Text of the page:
The Scarlet-rumped Tanager was split into Passerini’s Tanager on the Caribbean side and Cherrie’s Tanager on the Pacific side of Costa Rica and Panama.
These two sub-species differ mainly in some subtle colorations of the female.
The Passerini’s Tanager was named for Carlo Passerini, a professor at the Museum of Zoology of the University of Florence.
The Passerini’s Tanager averages 16 cm or 6.5 inches in length and weighs around 31g.
The adult male is mainly black except for the red rump, silvery / pale blue bill with dark tip, and dark red irises.
The female has a yellowish or brownish olive plumage turning brighter and paler on the rump (orangish-yellow); she has a grey head and throat, brownish wings and tail, and ochre underparts. The female plumage is the one that differs most from Cherrie’s Tanager, whose chest and rump are more orange.
Immatures have an orange tint to the underparts and rump, and look like a paler and duller female Cherrie’s Tanager.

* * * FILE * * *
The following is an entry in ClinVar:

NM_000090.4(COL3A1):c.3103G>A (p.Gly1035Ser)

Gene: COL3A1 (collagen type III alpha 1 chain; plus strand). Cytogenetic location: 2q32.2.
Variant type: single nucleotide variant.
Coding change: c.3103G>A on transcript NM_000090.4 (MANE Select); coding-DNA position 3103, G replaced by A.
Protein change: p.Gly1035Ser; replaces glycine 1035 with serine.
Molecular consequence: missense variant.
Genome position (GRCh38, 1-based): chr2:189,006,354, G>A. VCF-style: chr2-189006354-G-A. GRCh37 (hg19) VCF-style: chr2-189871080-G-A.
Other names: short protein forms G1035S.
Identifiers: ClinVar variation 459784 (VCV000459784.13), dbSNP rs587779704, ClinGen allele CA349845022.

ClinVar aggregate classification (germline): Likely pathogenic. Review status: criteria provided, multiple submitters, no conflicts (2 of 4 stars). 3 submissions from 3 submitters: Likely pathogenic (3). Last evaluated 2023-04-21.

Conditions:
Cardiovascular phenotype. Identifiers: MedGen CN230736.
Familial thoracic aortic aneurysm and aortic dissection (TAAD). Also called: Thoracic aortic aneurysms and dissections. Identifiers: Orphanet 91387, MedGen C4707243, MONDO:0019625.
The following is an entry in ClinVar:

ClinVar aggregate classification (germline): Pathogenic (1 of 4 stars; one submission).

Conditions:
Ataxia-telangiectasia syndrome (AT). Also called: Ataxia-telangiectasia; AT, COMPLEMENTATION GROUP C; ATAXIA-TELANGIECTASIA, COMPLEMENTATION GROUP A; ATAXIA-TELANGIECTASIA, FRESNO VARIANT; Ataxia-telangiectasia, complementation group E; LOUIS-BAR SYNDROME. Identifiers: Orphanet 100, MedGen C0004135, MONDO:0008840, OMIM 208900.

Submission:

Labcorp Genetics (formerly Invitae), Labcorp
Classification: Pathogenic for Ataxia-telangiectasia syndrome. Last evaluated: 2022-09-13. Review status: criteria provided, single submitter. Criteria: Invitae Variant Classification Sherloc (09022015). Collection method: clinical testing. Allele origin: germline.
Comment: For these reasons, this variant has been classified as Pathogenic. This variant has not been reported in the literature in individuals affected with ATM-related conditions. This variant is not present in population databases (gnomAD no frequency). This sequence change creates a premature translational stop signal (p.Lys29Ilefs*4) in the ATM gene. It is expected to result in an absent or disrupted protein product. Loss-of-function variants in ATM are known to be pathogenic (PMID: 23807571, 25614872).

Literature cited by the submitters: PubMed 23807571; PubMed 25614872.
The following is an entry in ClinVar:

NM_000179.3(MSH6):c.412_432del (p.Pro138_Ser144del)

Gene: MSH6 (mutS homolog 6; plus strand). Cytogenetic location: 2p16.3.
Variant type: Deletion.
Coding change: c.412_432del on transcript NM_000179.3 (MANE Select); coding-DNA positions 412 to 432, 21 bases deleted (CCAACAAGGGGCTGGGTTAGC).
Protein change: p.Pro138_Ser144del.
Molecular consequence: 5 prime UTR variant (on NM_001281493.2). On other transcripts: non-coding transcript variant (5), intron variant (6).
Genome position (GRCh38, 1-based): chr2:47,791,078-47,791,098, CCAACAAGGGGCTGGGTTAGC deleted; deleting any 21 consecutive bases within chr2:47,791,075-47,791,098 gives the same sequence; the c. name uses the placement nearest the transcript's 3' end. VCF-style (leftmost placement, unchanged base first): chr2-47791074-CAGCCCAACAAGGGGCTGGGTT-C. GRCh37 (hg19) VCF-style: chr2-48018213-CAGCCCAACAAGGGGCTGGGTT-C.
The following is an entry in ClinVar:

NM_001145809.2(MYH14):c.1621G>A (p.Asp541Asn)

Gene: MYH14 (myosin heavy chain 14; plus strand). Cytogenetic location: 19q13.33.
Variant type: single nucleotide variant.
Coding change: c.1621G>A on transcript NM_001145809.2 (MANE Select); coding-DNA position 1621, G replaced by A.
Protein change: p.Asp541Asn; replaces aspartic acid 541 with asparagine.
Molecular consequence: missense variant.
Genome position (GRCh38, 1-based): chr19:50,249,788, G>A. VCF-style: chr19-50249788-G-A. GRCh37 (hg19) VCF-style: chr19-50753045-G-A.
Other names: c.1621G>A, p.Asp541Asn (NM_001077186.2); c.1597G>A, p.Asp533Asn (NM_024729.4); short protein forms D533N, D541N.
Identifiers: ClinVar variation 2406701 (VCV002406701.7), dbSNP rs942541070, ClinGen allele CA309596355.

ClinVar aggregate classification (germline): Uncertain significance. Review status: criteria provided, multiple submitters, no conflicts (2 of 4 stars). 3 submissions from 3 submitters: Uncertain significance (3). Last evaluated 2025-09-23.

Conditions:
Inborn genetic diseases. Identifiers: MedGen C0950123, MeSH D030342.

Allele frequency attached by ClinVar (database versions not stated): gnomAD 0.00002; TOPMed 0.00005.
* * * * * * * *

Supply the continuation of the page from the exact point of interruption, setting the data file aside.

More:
Distribution and Habitat
The Passerini’s Tanager is endemic in the Caribbean lowlands from southern Mexico to western Panama.
They are found on the low and middle elevations (1200 m up to 1700 m altitude), usually seeking out trees, thickets, shrubs in more open habitats such as forest edges, pastures with bushes and gardens.
They are usually seen in pairs, small groups, or as part of a mixed-species feeding flock. At night, up to a dozen of them can often be seen roosting roost together in dense thickets.
Nesting / Breeding
They build cup nests up to 6 m high in trees. The average clutch consists of two pale blue or grey eggs, marked with black, brown or lilac.
If the conditions are favorable, they may raise two broods in a season.
Calls / Vocalizations
The Passerini’s Tanager’s call is a sharp wac.
Its song consists of a few clear pleasant notes, delivered in shorter phrases than that of its Pacific relative.
Diet / Feeding
The Passerini’s Tanager’s main diet consists of small fruit, often swallowed whole, as well as insects and spiders.
They are often seen at favored feeding seeds in mixed-species flocks.